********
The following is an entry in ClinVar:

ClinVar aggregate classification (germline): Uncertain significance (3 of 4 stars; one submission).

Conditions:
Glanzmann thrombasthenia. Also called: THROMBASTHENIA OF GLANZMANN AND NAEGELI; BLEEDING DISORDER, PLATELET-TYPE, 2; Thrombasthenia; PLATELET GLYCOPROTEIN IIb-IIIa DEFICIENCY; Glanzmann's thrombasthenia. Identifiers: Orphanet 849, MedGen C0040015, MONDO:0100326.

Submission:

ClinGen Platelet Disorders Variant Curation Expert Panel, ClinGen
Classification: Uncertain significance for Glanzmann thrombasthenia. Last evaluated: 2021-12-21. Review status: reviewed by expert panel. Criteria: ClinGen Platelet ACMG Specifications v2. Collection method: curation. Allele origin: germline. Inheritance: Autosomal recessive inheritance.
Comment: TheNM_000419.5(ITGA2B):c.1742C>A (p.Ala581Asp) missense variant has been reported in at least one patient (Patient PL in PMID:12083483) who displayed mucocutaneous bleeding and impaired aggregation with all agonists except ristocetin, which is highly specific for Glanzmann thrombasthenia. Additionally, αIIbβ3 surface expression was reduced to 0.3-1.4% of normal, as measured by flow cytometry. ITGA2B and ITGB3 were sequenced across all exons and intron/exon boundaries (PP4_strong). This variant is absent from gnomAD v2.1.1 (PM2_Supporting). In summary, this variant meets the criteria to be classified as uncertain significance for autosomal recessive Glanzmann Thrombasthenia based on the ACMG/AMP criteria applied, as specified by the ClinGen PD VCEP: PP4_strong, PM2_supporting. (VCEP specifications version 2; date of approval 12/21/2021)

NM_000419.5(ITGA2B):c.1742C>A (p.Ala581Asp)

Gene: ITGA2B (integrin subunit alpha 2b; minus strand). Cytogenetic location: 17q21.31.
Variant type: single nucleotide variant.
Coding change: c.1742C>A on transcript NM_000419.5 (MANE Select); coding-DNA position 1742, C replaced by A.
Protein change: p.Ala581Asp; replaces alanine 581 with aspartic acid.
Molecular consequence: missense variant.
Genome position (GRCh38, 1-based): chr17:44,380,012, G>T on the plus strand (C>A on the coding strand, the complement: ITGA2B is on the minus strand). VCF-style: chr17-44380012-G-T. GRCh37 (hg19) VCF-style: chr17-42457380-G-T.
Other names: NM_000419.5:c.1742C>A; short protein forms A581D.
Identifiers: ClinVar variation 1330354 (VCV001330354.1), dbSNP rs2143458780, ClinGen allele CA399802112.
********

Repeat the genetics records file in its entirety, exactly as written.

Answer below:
The following is an entry in ClinVar:

ClinVar aggregate classification (germline): Uncertain significance (3 of 4 stars; one submission).

Conditions:
Glanzmann thrombasthenia. Also called: THROMBASTHENIA OF GLANZMANN AND NAEGELI; BLEEDING DISORDER, PLATELET-TYPE, 2; Thrombasthenia; PLATELET GLYCOPROTEIN IIb-IIIa DEFICIENCY; Glanzmann's thrombasthenia. Identifiers: Orphanet 849, MedGen C0040015, MONDO:0100326.

Submission:

ClinGen Platelet Disorders Variant Curation Expert Panel, ClinGen
Classification: Uncertain significance for Glanzmann thrombasthenia. Last evaluated: 2021-12-21. Review status: reviewed by expert panel. Criteria: ClinGen Platelet ACMG Specifications v2. Collection method: curation. Allele origin: germline. Inheritance: Autosomal recessive inheritance.
Comment: TheNM_000419.5(ITGA2B):c.1742C>A (p.Ala581Asp) missense variant has been reported in at least one patient (Patient PL in PMID:12083483) who displayed mucocutaneous bleeding and impaired aggregation with all agonists except ristocetin, which is highly specific for Glanzmann thrombasthenia. Additionally, αIIbβ3 surface expression was reduced to 0.3-1.4% of normal, as measured by flow cytometry. ITGA2B and ITGB3 were sequenced across all exons and intron/exon boundaries (PP4_strong). This variant is absent from gnomAD v2.1.1 (PM2_Supporting). In summary, this variant meets the criteria to be classified as uncertain significance for autosomal recessive Glanzmann Thrombasthenia based on the ACMG/AMP criteria applied, as specified by the ClinGen PD VCEP: PP4_strong, PM2_supporting. (VCEP specifications version 2; date of approval 12/21/2021)

NM_000419.5(ITGA2B):c.1742C>A (p.Ala581Asp)

Gene: ITGA2B (integrin subunit alpha 2b; minus strand). Cytogenetic location: 17q21.31.
Variant type: single nucleotide variant.
Coding change: c.1742C>A on transcript NM_000419.5 (MANE Select); coding-DNA position 1742, C replaced by A.
Protein change: p.Ala581Asp; replaces alanine 581 with aspartic acid.
Molecular consequence: missense variant.
Genome position (GRCh38, 1-based): chr17:44,380,012, G>T on the plus strand (C>A on the coding strand, the complement: ITGA2B is on the minus strand). VCF-style: chr17-44380012-G-T. GRCh37 (hg19) VCF-style: chr17-42457380-G-T.
Other names: NM_000419.5:c.1742C>A; short protein forms A581D.
Identifiers: ClinVar variation 1330354 (VCV001330354.1), dbSNP rs2143458780, ClinGen allele CA399802112.